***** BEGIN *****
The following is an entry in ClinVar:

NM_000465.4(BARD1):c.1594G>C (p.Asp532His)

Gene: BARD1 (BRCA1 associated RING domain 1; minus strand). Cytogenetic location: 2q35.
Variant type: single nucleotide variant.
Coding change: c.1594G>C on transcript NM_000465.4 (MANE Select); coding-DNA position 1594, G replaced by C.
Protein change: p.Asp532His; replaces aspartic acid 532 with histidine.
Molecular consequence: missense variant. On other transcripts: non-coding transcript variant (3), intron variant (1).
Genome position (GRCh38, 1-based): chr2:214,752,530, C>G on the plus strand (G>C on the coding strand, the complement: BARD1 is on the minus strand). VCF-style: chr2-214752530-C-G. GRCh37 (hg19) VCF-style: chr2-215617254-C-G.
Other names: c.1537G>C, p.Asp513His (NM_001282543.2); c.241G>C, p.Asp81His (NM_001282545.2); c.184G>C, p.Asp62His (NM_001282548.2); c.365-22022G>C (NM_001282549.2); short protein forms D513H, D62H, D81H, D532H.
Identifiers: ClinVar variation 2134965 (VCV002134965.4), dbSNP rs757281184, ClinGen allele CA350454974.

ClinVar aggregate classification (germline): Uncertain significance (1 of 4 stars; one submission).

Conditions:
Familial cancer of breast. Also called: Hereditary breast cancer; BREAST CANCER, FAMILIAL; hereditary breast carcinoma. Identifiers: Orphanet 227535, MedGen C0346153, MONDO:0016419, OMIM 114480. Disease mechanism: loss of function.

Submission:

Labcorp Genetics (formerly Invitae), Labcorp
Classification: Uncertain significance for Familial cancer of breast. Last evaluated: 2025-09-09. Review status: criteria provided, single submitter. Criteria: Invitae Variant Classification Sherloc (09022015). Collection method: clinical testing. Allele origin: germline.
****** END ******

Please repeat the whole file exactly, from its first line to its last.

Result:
The following is an entry in ClinVar:

NM_000465.4(BARD1):c.1594G>C (p.Asp532His)

Gene: BARD1 (BRCA1 associated RING domain 1; minus strand). Cytogenetic location: 2q35.
Variant type: single nucleotide variant.
Coding change: c.1594G>C on transcript NM_000465.4 (MANE Select); coding-DNA position 1594, G replaced by C.
Protein change: p.Asp532His; replaces aspartic acid 532 with histidine.
Molecular consequence: missense variant. On other transcripts: non-coding transcript variant (3), intron variant (1).
Genome position (GRCh38, 1-based): chr2:214,752,530, C>G on the plus strand (G>C on the coding strand, the complement: BARD1 is on the minus strand). VCF-style: chr2-214752530-C-G. GRCh37 (hg19) VCF-style: chr2-215617254-C-G.
Other names: c.1537G>C, p.Asp513His (NM_001282543.2); c.241G>C, p.Asp81His (NM_001282545.2); c.184G>C, p.Asp62His (NM_001282548.2); c.365-22022G>C (NM_001282549.2); short protein forms D513H, D62H, D81H, D532H.
Identifiers: ClinVar variation 2134965 (VCV002134965.4), dbSNP rs757281184, ClinGen allele CA350454974.

ClinVar aggregate classification (germline): Uncertain significance (1 of 4 stars; one submission).

Conditions:
Familial cancer of breast. Also called: Hereditary breast cancer; BREAST CANCER, FAMILIAL; hereditary breast carcinoma. Identifiers: Orphanet 227535, MedGen C0346153, MONDO:0016419, OMIM 114480. Disease mechanism: loss of function.

Submission:

Labcorp Genetics (formerly Invitae), Labcorp
Classification: Uncertain significance for Familial cancer of breast. Last evaluated: 2025-09-09. Review status: criteria provided, single submitter. Criteria: Invitae Variant Classification Sherloc (09022015). Collection method: clinical testing. Allele origin: germline.